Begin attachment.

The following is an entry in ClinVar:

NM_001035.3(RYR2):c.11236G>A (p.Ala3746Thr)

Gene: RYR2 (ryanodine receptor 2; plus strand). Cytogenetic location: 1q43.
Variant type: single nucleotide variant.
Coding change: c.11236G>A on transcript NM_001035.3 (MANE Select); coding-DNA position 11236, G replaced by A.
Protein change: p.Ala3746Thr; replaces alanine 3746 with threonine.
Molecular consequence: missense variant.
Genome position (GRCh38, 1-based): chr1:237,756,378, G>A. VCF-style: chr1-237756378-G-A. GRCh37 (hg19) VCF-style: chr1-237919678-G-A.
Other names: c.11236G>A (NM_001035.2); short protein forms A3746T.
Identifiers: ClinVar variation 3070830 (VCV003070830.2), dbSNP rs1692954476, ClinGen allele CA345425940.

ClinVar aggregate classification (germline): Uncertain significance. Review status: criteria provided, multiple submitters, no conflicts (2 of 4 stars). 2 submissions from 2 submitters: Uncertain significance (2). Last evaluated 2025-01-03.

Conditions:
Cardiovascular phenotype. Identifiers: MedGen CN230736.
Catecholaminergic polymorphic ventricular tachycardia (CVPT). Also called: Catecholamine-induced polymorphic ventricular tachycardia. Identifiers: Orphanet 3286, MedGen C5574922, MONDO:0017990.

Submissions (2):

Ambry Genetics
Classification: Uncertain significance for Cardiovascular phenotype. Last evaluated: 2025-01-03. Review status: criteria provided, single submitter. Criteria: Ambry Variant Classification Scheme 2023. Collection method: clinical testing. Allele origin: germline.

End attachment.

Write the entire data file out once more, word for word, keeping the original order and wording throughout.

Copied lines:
The following is an entry in ClinVar:

NM_001035.3(RYR2):c.11236G>A (p.Ala3746Thr)

Gene: RYR2 (ryanodine receptor 2; plus strand). Cytogenetic location: 1q43.
Variant type: single nucleotide variant.
Coding change: c.11236G>A on transcript NM_001035.3 (MANE Select); coding-DNA position 11236, G replaced by A.
Protein change: p.Ala3746Thr; replaces alanine 3746 with threonine.
Molecular consequence: missense variant.
Genome position (GRCh38, 1-based): chr1:237,756,378, G>A. VCF-style: chr1-237756378-G-A. GRCh37 (hg19) VCF-style: chr1-237919678-G-A.
Other names: c.11236G>A (NM_001035.2); short protein forms A3746T.
Identifiers: ClinVar variation 3070830 (VCV003070830.2), dbSNP rs1692954476, ClinGen allele CA345425940.

ClinVar aggregate classification (germline): Uncertain significance. Review status: criteria provided, multiple submitters, no conflicts (2 of 4 stars). 2 submissions from 2 submitters: Uncertain significance (2). Last evaluated 2025-01-03.

Conditions:
Cardiovascular phenotype. Identifiers: MedGen CN230736.
Catecholaminergic polymorphic ventricular tachycardia (CVPT). Also called: Catecholamine-induced polymorphic ventricular tachycardia. Identifiers: Orphanet 3286, MedGen C5574922, MONDO:0017990.

Submissions (2):

Ambry Genetics
Classification: Uncertain significance for Cardiovascular phenotype. Last evaluated: 2025-01-03. Review status: criteria provided, single submitter. Criteria: Ambry Variant Classification Scheme 2023. Collection method: clinical testing. Allele origin: germline.